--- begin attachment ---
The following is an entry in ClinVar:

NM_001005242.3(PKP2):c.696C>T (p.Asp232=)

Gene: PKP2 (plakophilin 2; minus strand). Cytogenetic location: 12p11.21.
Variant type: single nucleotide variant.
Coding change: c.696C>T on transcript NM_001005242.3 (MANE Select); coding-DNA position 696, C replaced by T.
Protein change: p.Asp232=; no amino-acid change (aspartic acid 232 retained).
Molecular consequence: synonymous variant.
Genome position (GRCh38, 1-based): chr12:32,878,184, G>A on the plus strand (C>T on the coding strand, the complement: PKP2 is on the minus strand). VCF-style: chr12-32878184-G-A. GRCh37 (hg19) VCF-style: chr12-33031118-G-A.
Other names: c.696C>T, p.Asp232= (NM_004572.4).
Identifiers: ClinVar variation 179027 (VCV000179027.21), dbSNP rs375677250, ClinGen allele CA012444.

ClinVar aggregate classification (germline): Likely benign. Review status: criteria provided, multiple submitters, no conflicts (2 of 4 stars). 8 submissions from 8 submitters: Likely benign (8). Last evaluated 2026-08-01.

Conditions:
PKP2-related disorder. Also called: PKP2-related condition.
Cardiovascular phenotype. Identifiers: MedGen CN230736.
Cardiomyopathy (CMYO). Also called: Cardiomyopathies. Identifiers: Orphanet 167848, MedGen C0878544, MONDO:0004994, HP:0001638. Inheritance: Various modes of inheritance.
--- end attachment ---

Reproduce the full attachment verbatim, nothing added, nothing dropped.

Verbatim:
The following is an entry in ClinVar:

NM_001005242.3(PKP2):c.696C>T (p.Asp232=)

Gene: PKP2 (plakophilin 2; minus strand). Cytogenetic location: 12p11.21.
Variant type: single nucleotide variant.
Coding change: c.696C>T on transcript NM_001005242.3 (MANE Select); coding-DNA position 696, C replaced by T.
Protein change: p.Asp232=; no amino-acid change (aspartic acid 232 retained).
Molecular consequence: synonymous variant.
Genome position (GRCh38, 1-based): chr12:32,878,184, G>A on the plus strand (C>T on the coding strand, the complement: PKP2 is on the minus strand). VCF-style: chr12-32878184-G-A. GRCh37 (hg19) VCF-style: chr12-33031118-G-A.
Other names: c.696C>T, p.Asp232= (NM_004572.4).
Identifiers: ClinVar variation 179027 (VCV000179027.21), dbSNP rs375677250, ClinGen allele CA012444.

ClinVar aggregate classification (germline): Likely benign. Review status: criteria provided, multiple submitters, no conflicts (2 of 4 stars). 8 submissions from 8 submitters: Likely benign (8). Last evaluated 2026-08-01.

Conditions:
PKP2-related disorder. Also called: PKP2-related condition.
Cardiovascular phenotype. Identifiers: MedGen CN230736.
Cardiomyopathy (CMYO). Also called: Cardiomyopathies. Identifiers: Orphanet 167848, MedGen C0878544, MONDO:0004994, HP:0001638. Inheritance: Various modes of inheritance.